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Hoffmann, R. A wiki for the life sciences where authorship matters. Nature Genetics (2008)
 
 
 
 
 

Activation of the human T-cell leukemia virus type I enhancer is mediated by binding sites for Elf-1 and the pets factor.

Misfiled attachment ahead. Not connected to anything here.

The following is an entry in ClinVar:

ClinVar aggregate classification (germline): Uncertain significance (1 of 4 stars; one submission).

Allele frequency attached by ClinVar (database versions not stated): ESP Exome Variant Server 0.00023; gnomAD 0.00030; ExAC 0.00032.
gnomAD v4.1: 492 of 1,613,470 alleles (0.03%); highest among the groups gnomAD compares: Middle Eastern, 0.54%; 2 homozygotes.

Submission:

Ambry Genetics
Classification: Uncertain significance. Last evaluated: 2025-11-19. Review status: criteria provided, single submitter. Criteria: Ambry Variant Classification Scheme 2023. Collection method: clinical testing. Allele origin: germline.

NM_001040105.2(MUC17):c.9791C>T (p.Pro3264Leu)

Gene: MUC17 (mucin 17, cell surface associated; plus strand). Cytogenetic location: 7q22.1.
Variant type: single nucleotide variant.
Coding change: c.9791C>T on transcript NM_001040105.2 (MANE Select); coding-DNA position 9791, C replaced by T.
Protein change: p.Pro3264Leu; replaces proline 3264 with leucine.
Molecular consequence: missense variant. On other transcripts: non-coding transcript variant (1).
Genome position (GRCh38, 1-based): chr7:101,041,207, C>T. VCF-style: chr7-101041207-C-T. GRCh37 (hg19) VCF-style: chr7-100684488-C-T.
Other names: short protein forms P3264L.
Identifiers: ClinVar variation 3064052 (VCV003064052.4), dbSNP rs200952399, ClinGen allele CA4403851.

Infection with human T-cell leukemia virus type I (HTLV-I) is associated with adult T-cell lymphoma/leukemia. This disease occurs in only a small minority of people infected with HTLV-I and manifests itself many years after infection. Therefore, it appears that a fine balance exists between HTLV-I and the host T-cell factors with which it interacts. HTLV-I encodes a transactivating protein, Tax, which activates viral transcription via cellular mechanisms which are incompletely understood. As viral gene expression is negligible during latency, it is doubtful that Tax controls the initial transition to the replicative state. Tax-independent cellular factors which control HTLV-I transcription, and presumably latency, have received little study. Recently, the product of the chicken proto-oncogene ets-1 has been shown to bind to the HTLV-I enhancer and modestly activate transcription in certain cell types (S. C. Gitlin, R. Bosselut, A. Gégonne, J. Ghysdael, and J. N. Brady, J. Virol. 65:5513-5523, 1991). However, the functional significance of the ets-binding site in the intact enhancer has not previously been shown. We now demonstrate that site-specific mutation of the purine-rich ets-binding site significantly diminishes inducible enhancer function, but not Tax response, in the human Jurkat T-cell line. Similarly, mutation of the peri-ets (pets) site, not previously noted in the HTLV-I enhancer, markedly inhibits inducible enhancer function but not Tax response. Further, we show that the predominant protein binding the purine-rich HTLV-I enhancer element in human T cells is not ets-1 but Elf-1, a member of the ets family which is very similar to the Drosophila morphogen E74. Regulation of HTLV-I through Elf-1/pets enhancer motifs resembles that seen with human immunodeficiency virus type 2 (D. M. Markovitz, M. Smith, J. Hilfinger, M. C. Hannibal, B. Petryniak, and G. J. Nabel, J. Virol. 66:5479-5484, 1992; J. M. Leiden, C.-W. Wang, B. Petryniak, M. Smith, D. M. Markovitz, G. J. Nabel, and C. B. Thompson, J. Virol. 66:5890-5897, 1992), another human pathogenic retrovirus with a relatively long incubation period.[1]

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